Room enough to rent


What about family? Did her kids ever forgive her for moving abroad with her husband?

“We had barely settled when they started to arrive,” she smiles. “I think we see more of our family now than we did back home!”

It’s no surprise. You can see from the three large bedrooms that the house has more than enough room for guests. You could even rent it out as a holiday home if you didn’t plan to live their permanently – Lanarcais popular with tourists, adds Gladys. It’s easy to see why.

“We swim almost every day, go for meals, visit Aradippou’s theatre, take tango lessons and then hit the beach,” she enthuses, launching intoa description of the local attractions. So much for a quiet retirement.Rather the opposite: Gladys seems hell-bent on making the most of what’s on offer.

“Where else can you ski in the mountains then drive to the beach to swim on the same day?”

She has a point.

She stands and offers me tea – not coffee.

I follow her to the kitchen, an attractive, bespoke cream room that she had done after moving in. “The house is our permanent home, so we’ve constantly upgraded it,” she explains. She points out the main improvements: the laminate floor, the fireplace in the family room, “notthat we even need that amount of heat!”

She takes me into the small garden and we sip our drinks there, passing through some gorgeous outside doors with hand-painted glass. Sheasks what I think. I don’t tell her that I’m more impressed by the designer Italian tiles in the  downstairs bathroom.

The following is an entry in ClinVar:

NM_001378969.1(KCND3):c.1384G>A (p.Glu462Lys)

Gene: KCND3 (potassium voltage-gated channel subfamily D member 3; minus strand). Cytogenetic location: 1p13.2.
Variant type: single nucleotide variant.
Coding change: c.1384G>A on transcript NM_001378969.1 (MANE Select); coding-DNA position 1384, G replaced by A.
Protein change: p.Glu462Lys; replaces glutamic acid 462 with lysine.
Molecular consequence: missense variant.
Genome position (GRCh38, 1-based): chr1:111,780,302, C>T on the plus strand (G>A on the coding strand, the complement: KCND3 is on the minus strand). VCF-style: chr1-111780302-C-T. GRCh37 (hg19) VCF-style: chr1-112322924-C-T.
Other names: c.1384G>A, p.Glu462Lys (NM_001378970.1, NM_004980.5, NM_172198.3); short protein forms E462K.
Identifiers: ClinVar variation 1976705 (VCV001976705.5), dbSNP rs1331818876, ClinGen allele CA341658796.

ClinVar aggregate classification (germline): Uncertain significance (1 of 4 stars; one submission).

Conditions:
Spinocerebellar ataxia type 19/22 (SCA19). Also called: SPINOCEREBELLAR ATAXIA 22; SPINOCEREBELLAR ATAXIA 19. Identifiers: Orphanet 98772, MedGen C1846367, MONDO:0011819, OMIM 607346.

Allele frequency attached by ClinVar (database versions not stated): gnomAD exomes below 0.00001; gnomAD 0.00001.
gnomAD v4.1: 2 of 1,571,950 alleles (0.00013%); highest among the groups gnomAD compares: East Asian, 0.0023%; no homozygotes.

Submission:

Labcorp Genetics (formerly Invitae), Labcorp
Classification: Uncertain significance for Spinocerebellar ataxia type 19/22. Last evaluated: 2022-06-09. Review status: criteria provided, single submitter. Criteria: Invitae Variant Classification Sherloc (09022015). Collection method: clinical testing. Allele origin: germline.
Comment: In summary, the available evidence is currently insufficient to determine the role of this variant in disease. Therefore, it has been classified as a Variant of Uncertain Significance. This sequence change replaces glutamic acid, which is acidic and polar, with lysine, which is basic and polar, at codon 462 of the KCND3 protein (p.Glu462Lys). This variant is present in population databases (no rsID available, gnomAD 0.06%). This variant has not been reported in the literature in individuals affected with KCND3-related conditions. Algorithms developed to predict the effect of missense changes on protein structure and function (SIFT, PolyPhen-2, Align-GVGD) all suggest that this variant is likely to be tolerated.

Survival tips for expats in Cyprus


I finish my tea and ask about how she’s lasted so long. She makes relocating abroad look easy, but there must be some tips she can share for eager expats-in-waiting.

“You need to learn very quickly that time doesn’t mean a great deal. People promise to come with deliveries in 10 minutes or invite you for dinner at 7pm, but they’re so laid back here. Now I know to ask if they mean British time or Cyprus time!”

What about food? Is there anything to avoid?

“Cypriots have a different way of butchering meat,” she cautions. “Atthe butchers always state exactly what you wish.  They believe in wastenot, want not. It is very common when ordering a leg of, say, lamb to find it chopped up into bits, or to see a chicken complete with giblets,legs, neck etc. being handed round in a large dish for dinner.”

So is there anything she misses about home at all? She smiles.

“What do I miss about home? Basically nothing! We have satellite TV, which keeps us well up-to-date with what is going on throughout the world.”

She explains that these days, staying in touch with friends abroad iseasy thanks to technology. “Internet access is throughout the house,” she points out. I nod, trying not to think about the 52-inch TV in the main bedroom.

“I am sure anyone buying this home would have a better standard of living than in UK and be very happy out here,” she concludes. Then lets out a little chuckle.

“We do laugh when we hear about the weather in Britain.”

Looking to move to somewhere sunny?

This Cyprus home can be yours for £237,209. Price negotiable.